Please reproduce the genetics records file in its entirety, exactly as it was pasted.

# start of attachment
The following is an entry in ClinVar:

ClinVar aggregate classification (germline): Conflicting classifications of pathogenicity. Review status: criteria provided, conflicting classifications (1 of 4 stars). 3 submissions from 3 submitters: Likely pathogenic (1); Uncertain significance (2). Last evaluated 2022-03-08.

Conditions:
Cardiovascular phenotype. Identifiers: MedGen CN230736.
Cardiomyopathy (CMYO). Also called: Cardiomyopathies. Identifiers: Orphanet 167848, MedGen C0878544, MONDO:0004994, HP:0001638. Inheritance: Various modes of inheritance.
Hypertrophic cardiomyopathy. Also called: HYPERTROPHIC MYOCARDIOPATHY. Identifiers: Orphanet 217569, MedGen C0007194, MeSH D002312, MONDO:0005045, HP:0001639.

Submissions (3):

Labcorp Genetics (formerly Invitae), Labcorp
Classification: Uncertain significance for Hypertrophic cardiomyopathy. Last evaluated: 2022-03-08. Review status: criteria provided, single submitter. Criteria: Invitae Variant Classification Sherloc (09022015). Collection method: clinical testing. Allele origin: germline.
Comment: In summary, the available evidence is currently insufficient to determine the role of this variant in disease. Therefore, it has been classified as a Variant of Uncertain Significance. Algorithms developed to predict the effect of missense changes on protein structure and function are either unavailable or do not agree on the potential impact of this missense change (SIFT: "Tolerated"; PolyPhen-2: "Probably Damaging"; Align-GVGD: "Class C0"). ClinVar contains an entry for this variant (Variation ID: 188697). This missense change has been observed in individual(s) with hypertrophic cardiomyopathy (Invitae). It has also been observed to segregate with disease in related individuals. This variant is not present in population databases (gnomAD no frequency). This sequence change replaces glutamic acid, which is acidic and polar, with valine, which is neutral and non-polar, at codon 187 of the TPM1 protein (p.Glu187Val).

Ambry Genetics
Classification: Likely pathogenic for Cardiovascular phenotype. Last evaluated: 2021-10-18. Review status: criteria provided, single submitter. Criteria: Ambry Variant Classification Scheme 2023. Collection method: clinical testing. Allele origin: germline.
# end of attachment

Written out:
The following is an entry in ClinVar:

ClinVar aggregate classification (germline): Conflicting classifications of pathogenicity. Review status: criteria provided, conflicting classifications (1 of 4 stars). 3 submissions from 3 submitters: Likely pathogenic (1); Uncertain significance (2). Last evaluated 2022-03-08.

Conditions:
Cardiovascular phenotype. Identifiers: MedGen CN230736.
Cardiomyopathy (CMYO). Also called: Cardiomyopathies. Identifiers: Orphanet 167848, MedGen C0878544, MONDO:0004994, HP:0001638. Inheritance: Various modes of inheritance.
Hypertrophic cardiomyopathy. Also called: HYPERTROPHIC MYOCARDIOPATHY. Identifiers: Orphanet 217569, MedGen C0007194, MeSH D002312, MONDO:0005045, HP:0001639.

Submissions (3):

Labcorp Genetics (formerly Invitae), Labcorp
Classification: Uncertain significance for Hypertrophic cardiomyopathy. Last evaluated: 2022-03-08. Review status: criteria provided, single submitter. Criteria: Invitae Variant Classification Sherloc (09022015). Collection method: clinical testing. Allele origin: germline.
Comment: In summary, the available evidence is currently insufficient to determine the role of this variant in disease. Therefore, it has been classified as a Variant of Uncertain Significance. Algorithms developed to predict the effect of missense changes on protein structure and function are either unavailable or do not agree on the potential impact of this missense change (SIFT: "Tolerated"; PolyPhen-2: "Probably Damaging"; Align-GVGD: "Class C0"). ClinVar contains an entry for this variant (Variation ID: 188697). This missense change has been observed in individual(s) with hypertrophic cardiomyopathy (Invitae). It has also been observed to segregate with disease in related individuals. This variant is not present in population databases (gnomAD no frequency). This sequence change replaces glutamic acid, which is acidic and polar, with valine, which is neutral and non-polar, at codon 187 of the TPM1 protein (p.Glu187Val).

Ambry Genetics
Classification: Likely pathogenic for Cardiovascular phenotype. Last evaluated: 2021-10-18. Review status: criteria provided, single submitter. Criteria: Ambry Variant Classification Scheme 2023. Collection method: clinical testing. Allele origin: germline.